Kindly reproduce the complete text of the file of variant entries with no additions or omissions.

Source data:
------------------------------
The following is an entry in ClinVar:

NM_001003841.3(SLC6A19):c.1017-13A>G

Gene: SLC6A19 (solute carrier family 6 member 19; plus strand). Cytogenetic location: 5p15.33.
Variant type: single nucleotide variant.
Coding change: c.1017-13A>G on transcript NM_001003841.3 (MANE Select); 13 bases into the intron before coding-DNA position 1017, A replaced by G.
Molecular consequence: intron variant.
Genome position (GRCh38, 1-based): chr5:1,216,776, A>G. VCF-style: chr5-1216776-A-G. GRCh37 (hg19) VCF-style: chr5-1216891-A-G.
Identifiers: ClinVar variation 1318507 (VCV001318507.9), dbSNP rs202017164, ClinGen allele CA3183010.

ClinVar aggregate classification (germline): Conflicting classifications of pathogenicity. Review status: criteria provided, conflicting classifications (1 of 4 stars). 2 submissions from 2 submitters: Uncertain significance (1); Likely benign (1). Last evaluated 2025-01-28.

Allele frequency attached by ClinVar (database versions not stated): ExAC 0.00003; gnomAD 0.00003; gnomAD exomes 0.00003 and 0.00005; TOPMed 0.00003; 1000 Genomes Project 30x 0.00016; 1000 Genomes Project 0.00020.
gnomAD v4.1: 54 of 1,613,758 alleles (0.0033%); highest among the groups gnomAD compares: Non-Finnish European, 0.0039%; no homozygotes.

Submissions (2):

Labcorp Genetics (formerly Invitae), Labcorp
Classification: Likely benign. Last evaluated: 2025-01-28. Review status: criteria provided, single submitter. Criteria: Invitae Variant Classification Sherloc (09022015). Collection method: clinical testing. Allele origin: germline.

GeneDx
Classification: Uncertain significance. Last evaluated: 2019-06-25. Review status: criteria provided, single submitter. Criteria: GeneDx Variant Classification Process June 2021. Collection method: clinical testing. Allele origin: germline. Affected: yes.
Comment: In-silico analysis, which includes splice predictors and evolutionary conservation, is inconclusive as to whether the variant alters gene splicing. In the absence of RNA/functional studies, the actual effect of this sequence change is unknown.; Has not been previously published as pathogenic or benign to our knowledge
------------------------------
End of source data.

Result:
The following is an entry in ClinVar:

NM_001003841.3(SLC6A19):c.1017-13A>G

Gene: SLC6A19 (solute carrier family 6 member 19; plus strand). Cytogenetic location: 5p15.33.
Variant type: single nucleotide variant.
Coding change: c.1017-13A>G on transcript NM_001003841.3 (MANE Select); 13 bases into the intron before coding-DNA position 1017, A replaced by G.
Molecular consequence: intron variant.
Genome position (GRCh38, 1-based): chr5:1,216,776, A>G. VCF-style: chr5-1216776-A-G. GRCh37 (hg19) VCF-style: chr5-1216891-A-G.
Identifiers: ClinVar variation 1318507 (VCV001318507.9), dbSNP rs202017164, ClinGen allele CA3183010.

ClinVar aggregate classification (germline): Conflicting classifications of pathogenicity. Review status: criteria provided, conflicting classifications (1 of 4 stars). 2 submissions from 2 submitters: Uncertain significance (1); Likely benign (1). Last evaluated 2025-01-28.

Allele frequency attached by ClinVar (database versions not stated): ExAC 0.00003; gnomAD 0.00003; gnomAD exomes 0.00003 and 0.00005; TOPMed 0.00003; 1000 Genomes Project 30x 0.00016; 1000 Genomes Project 0.00020.
gnomAD v4.1: 54 of 1,613,758 alleles (0.0033%); highest among the groups gnomAD compares: Non-Finnish European, 0.0039%; no homozygotes.

Submissions (2):

Labcorp Genetics (formerly Invitae), Labcorp
Classification: Likely benign. Last evaluated: 2025-01-28. Review status: criteria provided, single submitter. Criteria: Invitae Variant Classification Sherloc (09022015). Collection method: clinical testing. Allele origin: germline.

GeneDx
Classification: Uncertain significance. Last evaluated: 2019-06-25. Review status: criteria provided, single submitter. Criteria: GeneDx Variant Classification Process June 2021. Collection method: clinical testing. Allele origin: germline. Affected: yes.
Comment: In-silico analysis, which includes splice predictors and evolutionary conservation, is inconclusive as to whether the variant alters gene splicing. In the absence of RNA/functional studies, the actual effect of this sequence change is unknown.; Has not been previously published as pathogenic or benign to our knowledge